o'clock, us had to hear him pray fore he ever did allow us to eat near a

morsel. Sis, I remember one day, when dey first started we chillun a

workin in de field, I come to de house 12 o'clock en I was so hungry, I

was just a poppin. God knows, people don' serve de Lord like dey used

to."



"Sis, you wants dat one patch, too. Lord Jesus, dere ain' no limit to

dis one. Sis, I must be come here on Saturday cause everywhe' I goes, I

has to work. Hear talk, if you born on a Saturday, you gwine have to

work hard for what you get all your days. I been doin somethin ever

since I been big enough to know I somebody. Remember de first thing I

ever do for a white woman. Ma come home en say, 'Heddie, get up in de

mornin en wash your face en hands en go up to Miss Rogers en do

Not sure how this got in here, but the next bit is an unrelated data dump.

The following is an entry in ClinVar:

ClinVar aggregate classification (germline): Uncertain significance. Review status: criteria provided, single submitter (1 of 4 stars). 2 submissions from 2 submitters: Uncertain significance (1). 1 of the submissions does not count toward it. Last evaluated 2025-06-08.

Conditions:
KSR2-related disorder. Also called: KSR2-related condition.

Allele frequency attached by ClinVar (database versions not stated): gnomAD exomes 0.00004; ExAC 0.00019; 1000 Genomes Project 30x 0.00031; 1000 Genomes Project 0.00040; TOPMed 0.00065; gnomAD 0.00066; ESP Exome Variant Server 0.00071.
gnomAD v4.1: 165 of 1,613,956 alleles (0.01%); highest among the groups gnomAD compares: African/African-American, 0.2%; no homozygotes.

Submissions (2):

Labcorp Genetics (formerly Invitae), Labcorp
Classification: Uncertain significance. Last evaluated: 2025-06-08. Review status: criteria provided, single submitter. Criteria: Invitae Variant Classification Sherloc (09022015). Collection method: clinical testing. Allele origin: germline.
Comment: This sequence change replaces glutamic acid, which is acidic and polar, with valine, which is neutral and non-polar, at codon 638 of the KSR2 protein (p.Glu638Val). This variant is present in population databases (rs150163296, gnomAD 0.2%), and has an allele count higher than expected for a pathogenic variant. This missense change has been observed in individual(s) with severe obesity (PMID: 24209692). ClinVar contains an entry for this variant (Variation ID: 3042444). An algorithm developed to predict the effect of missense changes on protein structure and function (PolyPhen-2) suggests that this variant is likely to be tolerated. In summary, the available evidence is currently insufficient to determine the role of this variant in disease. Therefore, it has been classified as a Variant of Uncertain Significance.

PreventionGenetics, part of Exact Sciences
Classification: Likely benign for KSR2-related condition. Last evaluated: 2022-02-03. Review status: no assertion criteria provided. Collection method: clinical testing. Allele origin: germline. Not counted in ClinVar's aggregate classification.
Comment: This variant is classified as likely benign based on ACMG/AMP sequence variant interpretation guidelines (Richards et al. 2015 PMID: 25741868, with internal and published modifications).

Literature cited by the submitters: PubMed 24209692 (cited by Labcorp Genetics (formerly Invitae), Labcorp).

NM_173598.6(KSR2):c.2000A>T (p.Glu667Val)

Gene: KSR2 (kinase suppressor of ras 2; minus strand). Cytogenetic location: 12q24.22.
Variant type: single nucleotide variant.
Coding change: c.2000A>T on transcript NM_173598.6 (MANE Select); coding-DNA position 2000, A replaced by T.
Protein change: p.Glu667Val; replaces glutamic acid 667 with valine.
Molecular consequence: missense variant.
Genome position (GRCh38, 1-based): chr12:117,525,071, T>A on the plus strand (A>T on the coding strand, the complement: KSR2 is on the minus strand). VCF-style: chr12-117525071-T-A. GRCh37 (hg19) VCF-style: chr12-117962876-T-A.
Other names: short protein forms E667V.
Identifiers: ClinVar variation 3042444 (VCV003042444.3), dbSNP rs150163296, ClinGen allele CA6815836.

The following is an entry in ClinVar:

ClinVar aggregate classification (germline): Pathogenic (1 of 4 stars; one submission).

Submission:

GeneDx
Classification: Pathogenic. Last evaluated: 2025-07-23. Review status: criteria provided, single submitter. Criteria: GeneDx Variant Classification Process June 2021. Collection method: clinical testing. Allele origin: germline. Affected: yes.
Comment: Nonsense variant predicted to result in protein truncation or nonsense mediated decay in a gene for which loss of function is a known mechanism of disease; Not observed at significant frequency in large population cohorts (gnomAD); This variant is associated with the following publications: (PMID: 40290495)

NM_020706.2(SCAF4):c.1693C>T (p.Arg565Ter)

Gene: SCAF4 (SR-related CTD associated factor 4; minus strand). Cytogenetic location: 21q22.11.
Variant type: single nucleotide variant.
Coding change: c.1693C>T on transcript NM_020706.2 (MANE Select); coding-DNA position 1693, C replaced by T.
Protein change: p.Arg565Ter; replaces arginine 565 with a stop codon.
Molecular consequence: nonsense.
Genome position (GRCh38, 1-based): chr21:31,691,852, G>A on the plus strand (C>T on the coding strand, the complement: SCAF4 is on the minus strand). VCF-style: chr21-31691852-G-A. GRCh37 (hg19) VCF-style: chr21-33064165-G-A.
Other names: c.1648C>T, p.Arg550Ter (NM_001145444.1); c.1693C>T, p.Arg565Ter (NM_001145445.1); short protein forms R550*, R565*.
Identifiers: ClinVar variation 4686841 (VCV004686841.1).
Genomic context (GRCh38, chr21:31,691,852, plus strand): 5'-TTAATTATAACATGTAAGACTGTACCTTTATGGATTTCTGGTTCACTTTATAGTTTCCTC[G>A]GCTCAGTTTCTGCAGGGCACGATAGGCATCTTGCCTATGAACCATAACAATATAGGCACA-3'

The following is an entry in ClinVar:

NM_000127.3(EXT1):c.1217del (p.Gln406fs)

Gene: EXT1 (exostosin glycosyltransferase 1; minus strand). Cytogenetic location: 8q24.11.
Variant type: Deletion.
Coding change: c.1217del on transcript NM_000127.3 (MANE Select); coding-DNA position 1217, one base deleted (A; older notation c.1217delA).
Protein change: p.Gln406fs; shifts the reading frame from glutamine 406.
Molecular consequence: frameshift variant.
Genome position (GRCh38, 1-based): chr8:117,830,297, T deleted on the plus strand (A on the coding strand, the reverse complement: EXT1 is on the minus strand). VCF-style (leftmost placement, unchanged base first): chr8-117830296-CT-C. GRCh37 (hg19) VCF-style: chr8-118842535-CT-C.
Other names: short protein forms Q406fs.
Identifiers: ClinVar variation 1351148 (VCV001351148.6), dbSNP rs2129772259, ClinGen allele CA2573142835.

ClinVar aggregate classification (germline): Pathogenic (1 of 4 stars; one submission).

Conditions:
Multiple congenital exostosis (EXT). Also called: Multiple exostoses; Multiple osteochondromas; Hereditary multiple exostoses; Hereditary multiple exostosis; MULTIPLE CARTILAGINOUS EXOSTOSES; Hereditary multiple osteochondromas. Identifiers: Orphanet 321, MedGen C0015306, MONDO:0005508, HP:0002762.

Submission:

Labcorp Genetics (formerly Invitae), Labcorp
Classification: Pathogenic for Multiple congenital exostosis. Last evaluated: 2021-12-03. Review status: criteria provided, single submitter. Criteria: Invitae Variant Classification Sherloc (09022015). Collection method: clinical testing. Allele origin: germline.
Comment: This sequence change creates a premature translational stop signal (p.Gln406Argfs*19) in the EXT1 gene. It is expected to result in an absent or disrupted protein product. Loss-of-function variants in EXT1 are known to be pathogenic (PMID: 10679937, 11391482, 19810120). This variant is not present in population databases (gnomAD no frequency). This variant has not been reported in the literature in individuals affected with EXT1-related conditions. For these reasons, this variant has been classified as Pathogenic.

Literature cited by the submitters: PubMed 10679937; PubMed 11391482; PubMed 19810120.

everything just like she say do.' I been know I had to do dat, too,

cause if I never do it, I know I would been whip from cane to cane.

When I got dere, I open de gate en look up en dere been de new house en

dere been de old one settin over dere what dey been usin for de kitchen

den. I won' thinkin bout nothin 'cept what Miss Rogers was gwine say en

when I been walk in dat gate, dere a big bulldog flew up in my head. I

stop en look at him en dat dog jump en knock me windin en grabbed my

foot in his mouth. Yes'um, de sign dere yet whe' he gnawed me. White

folks tell me I been do wrong. Say, don' never pay no attention to a dog

en dey won' bother up wid you. But, honey, dat dog had a blue eye en a

pink eye. Ain' never see a dog in such a fix since I been born. I tell

you, if you is crooked, white folks will sho straighten you out. Dat dog

taught me all I is ever wanted to know. Lord, Miss Mary, I been love dat